A little boy comes in the door, looking glum and a little stumbly, and the voiceover says "Your beloved son is a horrorhouse of disgusting germs" (or something to that effect), and the little boy is suddenly all over green and purple squiggly things. He touches the telephone, and the purple and green squigglies get all over the phone and squirm there, and then a sweet innocent cheerful little girl comes to pick up the phone and the squigglies are on her like white on rice until Lysol comes to save the day.
Lysol has to stop picking on people with OCD. That commercial made me shudder, and I'm only a very tiny tiny tiny bit obsessed with cleanliness, and not at all with germs. Squirmy yucky things is unfair. It's hitting below the belt.
Luckily Guiding Light came back shortly thereafter and distracted me. Reva's been framed for murder by an eight-year-old kid, and Josh is On The Trail, and now Cassie's all, "I can't believe you would sacrifice my son for your ex-wife!" With new, dramatic music. Guiding Light rocks my world, except for their new lame theme song. I miss the old one even though I can't remember how it went. You can't sing with the new one.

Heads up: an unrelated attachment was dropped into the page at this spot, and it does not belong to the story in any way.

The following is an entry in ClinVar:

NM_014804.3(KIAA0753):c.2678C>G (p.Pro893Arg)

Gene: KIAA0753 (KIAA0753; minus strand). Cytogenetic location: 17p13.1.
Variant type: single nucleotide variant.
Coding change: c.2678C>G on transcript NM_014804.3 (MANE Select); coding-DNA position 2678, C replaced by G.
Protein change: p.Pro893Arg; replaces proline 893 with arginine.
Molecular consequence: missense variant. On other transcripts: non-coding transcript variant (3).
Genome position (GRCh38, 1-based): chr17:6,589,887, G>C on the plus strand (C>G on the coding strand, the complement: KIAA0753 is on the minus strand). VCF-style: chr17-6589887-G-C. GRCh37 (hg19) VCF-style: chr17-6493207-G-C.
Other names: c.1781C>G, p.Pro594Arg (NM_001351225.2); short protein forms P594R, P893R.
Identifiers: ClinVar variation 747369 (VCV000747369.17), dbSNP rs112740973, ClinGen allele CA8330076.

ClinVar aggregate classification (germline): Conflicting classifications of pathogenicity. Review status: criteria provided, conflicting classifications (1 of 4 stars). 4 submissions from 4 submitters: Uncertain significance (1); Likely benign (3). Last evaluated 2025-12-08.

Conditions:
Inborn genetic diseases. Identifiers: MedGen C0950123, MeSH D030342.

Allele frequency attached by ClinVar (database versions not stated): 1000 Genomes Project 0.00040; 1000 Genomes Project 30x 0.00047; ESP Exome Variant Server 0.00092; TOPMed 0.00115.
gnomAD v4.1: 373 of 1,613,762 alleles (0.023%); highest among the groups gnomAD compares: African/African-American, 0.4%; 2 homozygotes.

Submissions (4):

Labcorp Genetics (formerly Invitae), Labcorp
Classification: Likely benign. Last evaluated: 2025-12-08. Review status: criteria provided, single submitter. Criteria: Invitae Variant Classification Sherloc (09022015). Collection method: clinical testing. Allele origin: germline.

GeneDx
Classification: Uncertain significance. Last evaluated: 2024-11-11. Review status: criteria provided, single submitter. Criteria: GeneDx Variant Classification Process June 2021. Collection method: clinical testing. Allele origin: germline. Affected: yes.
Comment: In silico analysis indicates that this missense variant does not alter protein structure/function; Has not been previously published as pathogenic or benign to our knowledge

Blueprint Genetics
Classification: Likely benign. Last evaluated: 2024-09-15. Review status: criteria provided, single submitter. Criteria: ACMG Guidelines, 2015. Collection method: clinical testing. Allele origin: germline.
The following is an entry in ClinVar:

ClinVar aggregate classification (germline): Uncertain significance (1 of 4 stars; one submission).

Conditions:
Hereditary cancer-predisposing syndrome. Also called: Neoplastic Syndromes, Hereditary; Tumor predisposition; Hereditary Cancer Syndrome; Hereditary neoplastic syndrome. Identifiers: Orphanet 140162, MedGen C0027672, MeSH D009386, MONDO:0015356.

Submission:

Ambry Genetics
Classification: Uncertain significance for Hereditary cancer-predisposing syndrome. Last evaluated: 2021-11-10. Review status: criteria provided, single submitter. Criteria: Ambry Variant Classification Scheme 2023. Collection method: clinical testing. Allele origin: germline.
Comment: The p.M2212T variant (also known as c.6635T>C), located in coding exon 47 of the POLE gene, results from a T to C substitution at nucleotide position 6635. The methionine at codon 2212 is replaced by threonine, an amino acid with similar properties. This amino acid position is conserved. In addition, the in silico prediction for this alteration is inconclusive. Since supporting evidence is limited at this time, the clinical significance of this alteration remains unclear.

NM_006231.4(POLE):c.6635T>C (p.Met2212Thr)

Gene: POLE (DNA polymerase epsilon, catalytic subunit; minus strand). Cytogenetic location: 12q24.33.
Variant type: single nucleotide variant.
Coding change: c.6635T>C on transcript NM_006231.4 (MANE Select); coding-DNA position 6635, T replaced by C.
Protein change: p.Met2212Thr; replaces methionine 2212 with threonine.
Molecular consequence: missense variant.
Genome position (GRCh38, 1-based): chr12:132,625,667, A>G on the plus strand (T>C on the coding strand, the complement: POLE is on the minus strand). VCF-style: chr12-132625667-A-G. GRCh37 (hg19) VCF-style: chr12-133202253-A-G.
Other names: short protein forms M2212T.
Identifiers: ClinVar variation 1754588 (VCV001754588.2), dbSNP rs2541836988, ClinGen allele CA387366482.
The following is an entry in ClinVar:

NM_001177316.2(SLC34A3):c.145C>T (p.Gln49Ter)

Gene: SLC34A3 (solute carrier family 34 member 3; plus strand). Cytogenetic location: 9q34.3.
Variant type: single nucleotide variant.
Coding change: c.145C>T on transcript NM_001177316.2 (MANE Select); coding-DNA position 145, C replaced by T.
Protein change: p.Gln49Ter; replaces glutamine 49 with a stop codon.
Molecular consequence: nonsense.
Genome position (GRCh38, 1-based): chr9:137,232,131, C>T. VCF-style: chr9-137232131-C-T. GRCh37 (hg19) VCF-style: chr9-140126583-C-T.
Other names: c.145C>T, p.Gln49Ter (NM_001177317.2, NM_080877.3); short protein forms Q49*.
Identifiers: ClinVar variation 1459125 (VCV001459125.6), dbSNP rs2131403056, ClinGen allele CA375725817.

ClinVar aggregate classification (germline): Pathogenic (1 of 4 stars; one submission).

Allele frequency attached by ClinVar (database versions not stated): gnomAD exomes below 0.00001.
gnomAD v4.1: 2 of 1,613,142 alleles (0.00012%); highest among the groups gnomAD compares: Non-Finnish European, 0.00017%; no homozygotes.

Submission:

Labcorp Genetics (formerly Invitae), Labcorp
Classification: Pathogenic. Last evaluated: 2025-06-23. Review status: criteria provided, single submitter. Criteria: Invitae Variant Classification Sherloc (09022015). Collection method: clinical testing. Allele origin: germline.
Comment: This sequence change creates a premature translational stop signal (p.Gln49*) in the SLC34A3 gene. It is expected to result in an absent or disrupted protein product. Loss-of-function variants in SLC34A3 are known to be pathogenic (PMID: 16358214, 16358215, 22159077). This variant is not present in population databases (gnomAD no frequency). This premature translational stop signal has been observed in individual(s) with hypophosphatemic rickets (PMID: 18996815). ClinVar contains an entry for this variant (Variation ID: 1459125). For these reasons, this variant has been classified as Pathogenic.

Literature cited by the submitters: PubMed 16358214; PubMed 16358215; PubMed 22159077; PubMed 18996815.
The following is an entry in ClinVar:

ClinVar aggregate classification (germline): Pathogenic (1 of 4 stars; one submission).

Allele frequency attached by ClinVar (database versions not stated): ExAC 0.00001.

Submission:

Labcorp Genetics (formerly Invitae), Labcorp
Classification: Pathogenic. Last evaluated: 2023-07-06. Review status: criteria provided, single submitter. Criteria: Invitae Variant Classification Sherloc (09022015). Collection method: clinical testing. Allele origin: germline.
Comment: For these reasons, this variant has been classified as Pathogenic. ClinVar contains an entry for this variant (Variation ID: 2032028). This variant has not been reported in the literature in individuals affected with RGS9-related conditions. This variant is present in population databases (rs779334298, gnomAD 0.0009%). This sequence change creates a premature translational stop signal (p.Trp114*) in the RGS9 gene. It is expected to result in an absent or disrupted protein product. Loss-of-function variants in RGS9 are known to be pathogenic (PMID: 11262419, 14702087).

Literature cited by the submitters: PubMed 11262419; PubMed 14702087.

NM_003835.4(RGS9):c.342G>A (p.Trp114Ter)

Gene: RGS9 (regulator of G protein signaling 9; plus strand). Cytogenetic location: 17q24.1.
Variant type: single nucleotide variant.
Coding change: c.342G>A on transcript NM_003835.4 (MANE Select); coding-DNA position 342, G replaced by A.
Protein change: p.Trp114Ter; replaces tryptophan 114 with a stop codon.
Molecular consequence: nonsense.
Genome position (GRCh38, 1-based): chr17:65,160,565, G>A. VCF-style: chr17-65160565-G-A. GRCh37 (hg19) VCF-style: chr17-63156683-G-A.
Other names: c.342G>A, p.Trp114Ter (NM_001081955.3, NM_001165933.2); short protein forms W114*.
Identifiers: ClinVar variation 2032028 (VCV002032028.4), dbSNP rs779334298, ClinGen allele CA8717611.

Monday, January 7, 2008
There are several posters and some of them are heavy. I wish they were framed and there were hooks on the walls, but such is not the case. And Sticky-Tac is NO GOOD.
I HATE IT.
The first time I tried to hang up a poster – my Rent one, if you're interested – I spread Sticky-Tac all over the back of it and proceeded to hang it up completely unsuccessfully because every time I secured one area, another area would curl up and fall down. And it kept happening many times, so I screamed lots of curses at it and took it down and threw the Sticky-Tac at the wall to show it what I thought of it.
So then I fetched the Sticky-Tac package to find out what the number I could call was to complain about their rubbish useless crap product, but instead I found directions. Which I didn't think I needed because I thought Sticky-Tac worked pretty intuitively; at least it has always done so in the past. But apparently not this kind, because there were instructions, as follows:
1) To activate, pull like taffy until warm.
2) Pull off a suitable piece and gently roll it into a ball.
3) Place the ball between the surfaces you want to fasten and P-R-E-S-S HARD.
To which I answer: It has to be activated? That is bullshit. Also, thank you for spelling "press" for me. In case I get confused.